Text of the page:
Timor-Leste Uses New Natural Resources ManualNewsroom
The Government of Timor-Leste will be using a new comanagement manual as part of efforts to protect its natural resources.
The US Support to the Coral Triangle Initiative said the new manual on comanagement “is expected to harness, for the first time, the capacity of government officers and local communities in jointly managing and protecting the country’s resources.”
The manual, entitled Guidelines for Establishing Comanagement of Natural Resources in Timor-Leste was developed by the USAID’s Coral Triangle Support Partnership (USAID CTSP) in collaboration with Timor-Leste’s Ministry of Agriculture and Fisheries through its National Directorate for Fisheries and Aquaculture.
The USAID CTSP, which is helping the government in its efforts to preserve natural resources, also said “comanagement provides a mechanism for establishing effective partnerships between different stakeholders and government agencies, ensuring that people are involved in decision-making processes that will directly affect the way they interact with their surrounding resources.”
The USAID CTSP further said throughout the process of developing the manual, community members who often rely on traditional methods in resource management, and government officers, will be able to establish a common understanding of roles and responsibilities in the management of coastal and marine resources, and provide the foundations for fisheries comanagement in Timor-Leste.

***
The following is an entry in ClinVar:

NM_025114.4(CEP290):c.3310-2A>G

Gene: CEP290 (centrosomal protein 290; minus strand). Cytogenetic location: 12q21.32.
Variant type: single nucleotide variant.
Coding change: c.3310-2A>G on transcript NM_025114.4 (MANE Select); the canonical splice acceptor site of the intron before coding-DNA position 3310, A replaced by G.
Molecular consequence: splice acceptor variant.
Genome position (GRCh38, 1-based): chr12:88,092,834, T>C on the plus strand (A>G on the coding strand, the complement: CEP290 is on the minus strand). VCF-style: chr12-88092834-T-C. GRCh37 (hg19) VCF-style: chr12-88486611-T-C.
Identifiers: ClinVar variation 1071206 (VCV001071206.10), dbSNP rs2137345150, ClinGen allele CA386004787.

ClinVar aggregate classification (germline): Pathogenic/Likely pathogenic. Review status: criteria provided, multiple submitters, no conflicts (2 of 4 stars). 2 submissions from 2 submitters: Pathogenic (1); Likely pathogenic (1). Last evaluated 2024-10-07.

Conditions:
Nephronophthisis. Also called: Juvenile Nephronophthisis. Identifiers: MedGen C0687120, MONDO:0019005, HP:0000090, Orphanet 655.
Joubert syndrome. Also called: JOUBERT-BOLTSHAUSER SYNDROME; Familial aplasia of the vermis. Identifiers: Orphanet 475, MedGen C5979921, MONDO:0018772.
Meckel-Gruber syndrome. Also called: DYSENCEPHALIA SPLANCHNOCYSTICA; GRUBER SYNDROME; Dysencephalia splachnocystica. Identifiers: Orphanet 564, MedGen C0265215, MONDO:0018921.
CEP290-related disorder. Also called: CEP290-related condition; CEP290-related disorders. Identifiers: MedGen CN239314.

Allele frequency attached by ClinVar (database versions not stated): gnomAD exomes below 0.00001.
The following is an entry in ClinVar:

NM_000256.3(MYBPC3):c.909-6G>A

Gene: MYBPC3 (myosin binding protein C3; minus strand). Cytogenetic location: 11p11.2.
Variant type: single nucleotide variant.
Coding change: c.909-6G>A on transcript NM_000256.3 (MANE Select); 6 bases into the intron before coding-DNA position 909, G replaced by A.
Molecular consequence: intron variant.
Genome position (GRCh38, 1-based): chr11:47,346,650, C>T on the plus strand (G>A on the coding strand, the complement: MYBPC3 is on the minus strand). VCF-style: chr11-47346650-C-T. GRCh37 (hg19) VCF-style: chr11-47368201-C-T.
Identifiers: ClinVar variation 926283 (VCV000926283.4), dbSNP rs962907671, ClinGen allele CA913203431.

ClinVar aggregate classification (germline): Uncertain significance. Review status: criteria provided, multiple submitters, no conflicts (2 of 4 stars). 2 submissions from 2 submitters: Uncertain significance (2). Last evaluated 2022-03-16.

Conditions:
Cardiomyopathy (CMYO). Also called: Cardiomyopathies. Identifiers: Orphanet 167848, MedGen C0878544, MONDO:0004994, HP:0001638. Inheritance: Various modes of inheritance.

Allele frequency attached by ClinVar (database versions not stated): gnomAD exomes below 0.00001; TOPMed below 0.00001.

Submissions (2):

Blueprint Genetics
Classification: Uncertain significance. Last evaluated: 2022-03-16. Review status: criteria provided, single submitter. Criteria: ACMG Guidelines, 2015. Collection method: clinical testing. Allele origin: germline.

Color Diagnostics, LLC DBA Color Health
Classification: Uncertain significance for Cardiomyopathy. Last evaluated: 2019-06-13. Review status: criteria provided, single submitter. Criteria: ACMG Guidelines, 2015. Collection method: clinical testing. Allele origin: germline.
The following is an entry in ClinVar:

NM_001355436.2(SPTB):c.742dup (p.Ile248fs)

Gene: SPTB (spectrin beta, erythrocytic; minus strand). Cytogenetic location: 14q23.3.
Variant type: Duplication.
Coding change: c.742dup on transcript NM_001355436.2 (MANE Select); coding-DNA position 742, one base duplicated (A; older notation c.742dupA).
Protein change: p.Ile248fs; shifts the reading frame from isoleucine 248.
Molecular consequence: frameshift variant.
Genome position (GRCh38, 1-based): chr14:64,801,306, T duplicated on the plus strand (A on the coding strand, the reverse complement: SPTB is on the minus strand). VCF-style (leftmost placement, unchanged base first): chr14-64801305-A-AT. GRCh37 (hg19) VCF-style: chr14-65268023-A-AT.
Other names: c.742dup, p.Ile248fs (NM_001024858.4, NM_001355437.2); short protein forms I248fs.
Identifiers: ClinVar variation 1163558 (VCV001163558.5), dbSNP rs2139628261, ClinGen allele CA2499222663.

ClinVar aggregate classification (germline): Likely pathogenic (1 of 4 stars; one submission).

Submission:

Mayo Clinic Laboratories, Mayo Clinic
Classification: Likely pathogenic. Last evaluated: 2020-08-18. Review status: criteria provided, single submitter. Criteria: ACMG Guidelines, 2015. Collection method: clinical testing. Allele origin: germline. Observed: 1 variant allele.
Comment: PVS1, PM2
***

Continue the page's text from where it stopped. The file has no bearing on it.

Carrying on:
The manual includes step-by-step principles for working with communities, strengthening community government relationships, establishing community-based management systems that are aligned with customary practices (tara bandu), and integrating resource management systems into laws, the USAID CTSP said.
“This manual provides an overview of Timor-Leste’s comanagement model and strengthens the existing legal framework by providing a body of work to be used as guidance for the many agencies aiming to achieve better community participation in Natural Resource management,” said Mariano Assanami Sabino, Timor-Leste Minister for Agriculture and Fisheries.
Proponents said although the manual aims to primarily develop management efforts of Timor-Leste’s natural resources, it can “also provide lessons for the broader Coral Triangle and beyond.”
Tory Read, USAID CTSP